Man Portable Digital Communications
For quite some time now, I have been talking about radio comms and electronics gear from the “Lego Block” perspective. Everything working with everything else. Everything supporting everything else and so on. Well for about a month now, I have been testing antenna equipment from a company called Chameleon Antenna.
Before we continue, I’d like to kick off this concept by coining the phrase “Modular Portable Antenna System” or MPAS to accurately describe the methodology of the functionality expected from this type of antenna system.
Most of the hardcore comms people will already know of the company. We also know that the company makes some rugged, high performance gear, which very well mimics the comms gear used by many armed forces’ and NGOs deployed around the world.
Well the Lego Block idea, having kept me awake quite a few nights, has finally become tangible. I’ve used lots of different antenna systems, but none striking a good balance between compromise and performance. Certainly none as modular as these.
The system is based on an endfed base called the Hybrid Micro. The Hybrid Micro has some accessories which make it possible to configure the antenna in a variety of different ways. That’s not to say the Hybrid Micro isn’t a fine antenna system on its own. It very well is!
In the following video, we demonstrate one configuration option, by deploying the Chameleon MIL WHIP, MIL EXT, and Hybrid Micro, in stationary configuration. The system is attached to the Land Rover, at the trailer hitch, using a Jaw Clamp bracket carried with the MPAS system.
If you’re one of the cool kids, you’ll already have arrived at the point. My bug out bag radio, the Yaesu FT-817ND. This man-portable all mode all band radio suffers from the lack of a good antenna system. Surely there are antenna systems we have seen like the ATX-Walkabout or ATX-1080, … But to be truthful, those antenna only work well between 17 meters and 50Mhz! There are also monoband antennas which are quieter, perhaps even more efficient, but lack the deployment options, and broadband nature of this system.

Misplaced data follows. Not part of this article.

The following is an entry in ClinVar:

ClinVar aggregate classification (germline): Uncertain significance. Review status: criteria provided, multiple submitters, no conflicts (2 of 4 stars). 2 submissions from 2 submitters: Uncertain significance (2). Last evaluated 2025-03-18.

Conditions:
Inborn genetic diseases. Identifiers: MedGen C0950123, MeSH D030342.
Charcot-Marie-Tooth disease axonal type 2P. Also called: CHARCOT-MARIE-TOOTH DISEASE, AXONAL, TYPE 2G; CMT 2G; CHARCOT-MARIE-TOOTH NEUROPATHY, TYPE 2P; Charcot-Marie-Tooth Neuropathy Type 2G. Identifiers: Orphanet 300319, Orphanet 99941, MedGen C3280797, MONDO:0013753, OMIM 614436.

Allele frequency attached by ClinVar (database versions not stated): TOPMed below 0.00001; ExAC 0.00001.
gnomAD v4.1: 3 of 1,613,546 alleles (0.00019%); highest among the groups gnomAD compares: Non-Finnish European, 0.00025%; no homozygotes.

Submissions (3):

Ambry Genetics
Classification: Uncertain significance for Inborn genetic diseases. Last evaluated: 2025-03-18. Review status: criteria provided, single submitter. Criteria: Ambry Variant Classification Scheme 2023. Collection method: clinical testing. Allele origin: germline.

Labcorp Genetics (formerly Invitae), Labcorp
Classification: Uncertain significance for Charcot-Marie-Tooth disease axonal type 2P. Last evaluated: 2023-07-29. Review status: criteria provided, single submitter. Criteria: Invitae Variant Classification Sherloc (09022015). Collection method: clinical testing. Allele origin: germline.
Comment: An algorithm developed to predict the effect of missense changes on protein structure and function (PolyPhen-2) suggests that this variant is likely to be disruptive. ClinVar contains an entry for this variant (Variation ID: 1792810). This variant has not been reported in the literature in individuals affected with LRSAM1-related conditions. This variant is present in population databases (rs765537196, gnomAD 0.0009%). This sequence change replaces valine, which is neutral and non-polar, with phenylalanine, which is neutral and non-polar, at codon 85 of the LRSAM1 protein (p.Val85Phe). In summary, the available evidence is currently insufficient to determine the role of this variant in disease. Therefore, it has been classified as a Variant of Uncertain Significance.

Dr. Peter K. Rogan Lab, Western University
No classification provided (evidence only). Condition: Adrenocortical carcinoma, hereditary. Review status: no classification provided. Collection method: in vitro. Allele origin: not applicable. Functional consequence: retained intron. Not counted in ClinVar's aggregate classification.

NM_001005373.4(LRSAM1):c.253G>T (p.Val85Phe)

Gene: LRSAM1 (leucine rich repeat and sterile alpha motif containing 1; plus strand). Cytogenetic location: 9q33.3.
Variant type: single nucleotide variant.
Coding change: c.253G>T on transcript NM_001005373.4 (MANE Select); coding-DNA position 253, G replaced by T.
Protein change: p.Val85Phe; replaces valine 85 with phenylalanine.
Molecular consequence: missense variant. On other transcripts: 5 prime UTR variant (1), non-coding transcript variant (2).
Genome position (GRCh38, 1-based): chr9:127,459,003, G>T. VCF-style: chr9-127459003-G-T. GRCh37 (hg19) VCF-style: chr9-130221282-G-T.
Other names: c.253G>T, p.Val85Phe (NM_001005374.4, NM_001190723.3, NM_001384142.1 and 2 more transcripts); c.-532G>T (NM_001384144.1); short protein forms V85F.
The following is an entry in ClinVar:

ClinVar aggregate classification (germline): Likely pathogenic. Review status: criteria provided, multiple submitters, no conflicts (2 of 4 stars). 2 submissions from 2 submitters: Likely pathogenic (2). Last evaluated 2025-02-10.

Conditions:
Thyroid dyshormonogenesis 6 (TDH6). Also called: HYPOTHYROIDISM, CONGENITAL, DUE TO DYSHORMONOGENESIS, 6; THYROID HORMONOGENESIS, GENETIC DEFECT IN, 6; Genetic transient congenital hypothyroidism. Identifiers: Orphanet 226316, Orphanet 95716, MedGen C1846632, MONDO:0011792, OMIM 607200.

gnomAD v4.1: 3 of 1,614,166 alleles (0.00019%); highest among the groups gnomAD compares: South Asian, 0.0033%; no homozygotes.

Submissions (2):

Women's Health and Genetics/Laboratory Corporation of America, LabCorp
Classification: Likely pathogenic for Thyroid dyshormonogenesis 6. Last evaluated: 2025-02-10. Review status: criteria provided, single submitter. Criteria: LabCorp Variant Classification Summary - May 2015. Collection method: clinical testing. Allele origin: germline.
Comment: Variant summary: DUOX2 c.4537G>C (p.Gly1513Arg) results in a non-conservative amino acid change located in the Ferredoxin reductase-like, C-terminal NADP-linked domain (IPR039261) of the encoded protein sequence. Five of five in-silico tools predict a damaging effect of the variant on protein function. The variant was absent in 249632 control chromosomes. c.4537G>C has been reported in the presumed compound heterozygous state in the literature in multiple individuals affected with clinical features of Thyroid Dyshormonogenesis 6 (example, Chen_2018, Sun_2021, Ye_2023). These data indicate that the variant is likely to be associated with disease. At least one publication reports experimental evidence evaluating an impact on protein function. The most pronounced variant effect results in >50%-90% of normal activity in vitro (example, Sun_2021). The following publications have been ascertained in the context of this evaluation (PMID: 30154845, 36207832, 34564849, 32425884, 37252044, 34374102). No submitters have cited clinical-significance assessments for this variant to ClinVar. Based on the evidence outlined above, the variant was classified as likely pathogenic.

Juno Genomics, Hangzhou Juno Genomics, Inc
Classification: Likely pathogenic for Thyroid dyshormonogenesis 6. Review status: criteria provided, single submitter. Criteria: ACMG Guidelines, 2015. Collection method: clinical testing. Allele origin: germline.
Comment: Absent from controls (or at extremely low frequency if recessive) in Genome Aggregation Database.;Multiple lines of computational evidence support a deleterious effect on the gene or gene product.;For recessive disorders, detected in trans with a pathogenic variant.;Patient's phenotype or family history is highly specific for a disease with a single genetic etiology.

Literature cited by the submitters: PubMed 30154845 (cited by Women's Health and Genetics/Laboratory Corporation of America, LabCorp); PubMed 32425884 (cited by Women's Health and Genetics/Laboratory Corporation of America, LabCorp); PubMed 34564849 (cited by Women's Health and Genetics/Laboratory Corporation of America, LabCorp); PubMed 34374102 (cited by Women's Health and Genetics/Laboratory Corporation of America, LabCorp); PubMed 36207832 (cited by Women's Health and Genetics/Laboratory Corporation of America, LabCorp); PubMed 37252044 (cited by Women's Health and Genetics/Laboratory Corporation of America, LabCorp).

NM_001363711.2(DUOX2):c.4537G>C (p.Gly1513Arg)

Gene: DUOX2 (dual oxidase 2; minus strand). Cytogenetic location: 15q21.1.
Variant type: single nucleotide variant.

The Challenge is made more difficult as participants are required to document the excursion with photos, videos, and a log of all radio contacts made during the event. Participants carry all gear with them, including power and food preparation, and take no support from any external sources during the event.
Why so many cables? The problem with APRS Trackers!
WHY SO MANY CABLES? THE PROBLEM WITH APRS TRACKERS!
In this video we open a valid question about the stalled technology behind APRS trackers. Cables, RS232 connectors and components lumped together without any forethought makes these brilliant little devices, and serious headache for man-portable communications.
Now I do believe that wired trackers have their place. I am just hoping to raise the question, so that app and hardware developers, start to realize that just because they have done it one way for a decade, doesn’t make that way of doing something the best way.
PRS is an excellent SHTF or Emergency communications tool. Keeping in touch with group members, loved ones, or as command and control, APRS has endless uses. However, with the cables, external GPS, having to externally power a device, the simplicity of these devices is made too complex by simply having to figure out what the hell to do with all those wires. So from this perspective, the purpose built Kenwood and Yaesu HT radios with built-in GPS, and APRS functionality, shine above traditional solutions.
Finally, the point of this article isn’t to point out the short comings of any particular device. It’s simply to open the minds of those who might need a gentle push to catch up with the times.